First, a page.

Randomized Controlled Trial of Interferon Treatment for Advanced Hepatocellular Carcinoma

Hepatology, January 2000, p. 54-58, Vol. 31, No. 1
Josep M. Llovet1, Margarita Sala1, Llu╠s Castells3, Yanette Suarez1, Ramon Vilana2, Llu╠s Bianchi2, Carmen Ayuso2, V╠ctor Vargas3, Joan Rod╚s1, and Jordi Bruix1

>From the 1Liver Unit and 2Radiology Department, BCLC (Barcelona-Cl╠nic Liver Cancer) Group, IDIBAPS (Institut d'Invertigacions Biom╦diques August Pi i Sunyer) Hospital Cl╠nic Barcelona, Barcelona, Spain; and the 3Liver Unit, Hospital Vall d'Hebr█n, Catalonia, Spain.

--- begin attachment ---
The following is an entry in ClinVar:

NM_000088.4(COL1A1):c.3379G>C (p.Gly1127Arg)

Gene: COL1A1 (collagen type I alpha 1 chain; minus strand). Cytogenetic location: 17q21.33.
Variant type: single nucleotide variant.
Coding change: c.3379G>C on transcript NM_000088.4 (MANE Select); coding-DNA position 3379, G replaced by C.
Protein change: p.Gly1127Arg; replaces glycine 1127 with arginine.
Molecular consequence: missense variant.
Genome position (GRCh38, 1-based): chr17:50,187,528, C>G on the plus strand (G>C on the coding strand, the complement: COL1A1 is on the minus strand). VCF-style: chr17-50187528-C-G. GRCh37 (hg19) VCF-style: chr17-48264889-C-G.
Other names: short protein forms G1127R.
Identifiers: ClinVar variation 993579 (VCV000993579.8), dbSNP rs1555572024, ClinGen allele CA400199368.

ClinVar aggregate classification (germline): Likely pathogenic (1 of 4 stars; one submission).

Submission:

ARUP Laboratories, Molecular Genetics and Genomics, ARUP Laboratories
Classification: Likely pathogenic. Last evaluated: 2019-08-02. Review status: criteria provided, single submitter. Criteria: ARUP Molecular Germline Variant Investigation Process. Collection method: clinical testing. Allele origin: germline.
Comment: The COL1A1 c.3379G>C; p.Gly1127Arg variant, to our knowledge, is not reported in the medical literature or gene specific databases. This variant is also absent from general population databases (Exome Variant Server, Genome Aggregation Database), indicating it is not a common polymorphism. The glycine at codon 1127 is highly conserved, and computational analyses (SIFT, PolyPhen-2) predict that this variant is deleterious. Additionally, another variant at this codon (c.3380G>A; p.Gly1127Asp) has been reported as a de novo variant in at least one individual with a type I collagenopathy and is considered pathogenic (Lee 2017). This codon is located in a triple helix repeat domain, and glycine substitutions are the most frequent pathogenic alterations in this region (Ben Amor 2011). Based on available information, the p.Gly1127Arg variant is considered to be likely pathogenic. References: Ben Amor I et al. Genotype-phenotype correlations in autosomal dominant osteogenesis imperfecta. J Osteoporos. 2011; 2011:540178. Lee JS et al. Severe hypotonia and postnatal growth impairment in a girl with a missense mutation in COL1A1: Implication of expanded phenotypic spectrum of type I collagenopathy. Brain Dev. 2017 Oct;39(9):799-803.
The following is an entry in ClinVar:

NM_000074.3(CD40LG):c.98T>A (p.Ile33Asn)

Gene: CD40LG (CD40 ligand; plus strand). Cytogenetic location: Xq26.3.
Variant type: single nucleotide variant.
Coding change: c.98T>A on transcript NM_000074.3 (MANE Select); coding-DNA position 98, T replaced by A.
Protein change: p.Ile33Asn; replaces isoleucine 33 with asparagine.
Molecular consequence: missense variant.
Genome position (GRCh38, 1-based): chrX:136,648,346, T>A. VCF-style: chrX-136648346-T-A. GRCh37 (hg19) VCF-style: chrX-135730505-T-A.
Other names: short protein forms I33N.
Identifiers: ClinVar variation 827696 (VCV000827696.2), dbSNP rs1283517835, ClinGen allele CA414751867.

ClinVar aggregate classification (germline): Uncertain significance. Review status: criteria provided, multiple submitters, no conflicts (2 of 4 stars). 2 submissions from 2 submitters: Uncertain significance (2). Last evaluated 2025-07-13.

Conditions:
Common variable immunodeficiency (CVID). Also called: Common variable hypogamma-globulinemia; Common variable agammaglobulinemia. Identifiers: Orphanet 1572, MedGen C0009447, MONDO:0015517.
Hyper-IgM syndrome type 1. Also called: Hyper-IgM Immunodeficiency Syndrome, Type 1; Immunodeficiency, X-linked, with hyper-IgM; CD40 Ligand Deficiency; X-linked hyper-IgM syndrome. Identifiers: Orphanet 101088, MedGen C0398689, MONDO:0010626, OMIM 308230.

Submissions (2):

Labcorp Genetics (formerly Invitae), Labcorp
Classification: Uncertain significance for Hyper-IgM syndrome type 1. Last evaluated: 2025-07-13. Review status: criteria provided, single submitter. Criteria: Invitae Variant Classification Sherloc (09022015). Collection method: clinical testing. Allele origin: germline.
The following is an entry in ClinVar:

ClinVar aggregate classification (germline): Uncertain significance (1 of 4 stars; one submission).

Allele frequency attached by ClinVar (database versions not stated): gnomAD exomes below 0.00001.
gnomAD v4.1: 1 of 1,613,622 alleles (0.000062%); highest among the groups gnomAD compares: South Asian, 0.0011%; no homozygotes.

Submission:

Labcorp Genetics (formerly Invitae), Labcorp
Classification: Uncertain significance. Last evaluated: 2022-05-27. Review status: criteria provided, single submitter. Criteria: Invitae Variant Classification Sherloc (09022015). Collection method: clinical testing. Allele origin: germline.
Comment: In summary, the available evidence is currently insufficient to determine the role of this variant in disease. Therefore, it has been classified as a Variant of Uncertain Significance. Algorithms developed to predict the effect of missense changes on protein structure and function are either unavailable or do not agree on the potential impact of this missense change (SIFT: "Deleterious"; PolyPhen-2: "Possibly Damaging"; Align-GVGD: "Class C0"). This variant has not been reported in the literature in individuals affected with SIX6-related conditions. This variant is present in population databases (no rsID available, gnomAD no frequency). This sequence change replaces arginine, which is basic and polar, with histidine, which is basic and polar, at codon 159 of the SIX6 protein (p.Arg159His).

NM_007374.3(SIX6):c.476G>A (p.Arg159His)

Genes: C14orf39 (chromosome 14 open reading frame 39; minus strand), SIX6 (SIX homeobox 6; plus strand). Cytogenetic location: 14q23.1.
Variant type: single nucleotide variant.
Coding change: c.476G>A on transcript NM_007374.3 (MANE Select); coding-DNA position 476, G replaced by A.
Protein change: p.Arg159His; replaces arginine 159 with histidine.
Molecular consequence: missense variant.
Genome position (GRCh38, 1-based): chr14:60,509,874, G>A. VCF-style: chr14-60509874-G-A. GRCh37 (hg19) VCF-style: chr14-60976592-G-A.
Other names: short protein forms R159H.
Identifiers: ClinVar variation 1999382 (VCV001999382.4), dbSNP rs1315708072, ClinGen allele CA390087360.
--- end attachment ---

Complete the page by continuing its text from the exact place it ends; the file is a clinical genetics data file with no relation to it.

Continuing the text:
The aim of this randomized controlled trial was to assess the efficacy of interferon alfa-2b (IFN) for the treatment of advanced hepatocellular carcinoma (HCC). Fifty-eight patients with HCC who were not suitable for resection, transplantation, ethanol injection, or arterial embolization were stratified according to their Okuda stage and randomized to receive IFN (3 ? 106, 3 times a week, for 1 year) (n = 30) or symptomatic treatment (n = 28). Both groups were identical in terms of age, sex, performance status, presence of constitut ional syndrome, Child-Pugh class, Okuda stage, multinodularity, portal thrombosis, and extrahepatic spread. Adhesion to IFN treatment was adequate in 27 patients, with a mean duration of treatment of 8 ▒ 3 months. However, IFN treatment was associated with side effects in 23 patients, leading to treatment discontinuation in 13 patients. Two of the 30 patients (6.6%) presented a partial response with greater than 50% size reduction and normalization of -fetoprotein levels. The survival at 1 and 2 years according to intention to treat was not different between the 2 groups (58% and 38% vs. 36% and 12%, respectively, Breslow P = .19, log rank P = .14) and the absence of difference was maintained when dividing patients according to their Okuda stage. The probability of presenting tumor progression (P = .17), or deterioration of Child-Pugh class (P = .37), performance status (P = .07), or Okuda stage (P = .44) was not modified by IFN treatment. These results indicate that IFN is not properly tolerated in patients with cirrhosis and advanced HCC and that its administration prompts no benefit in terms of tumor progression rate and survival.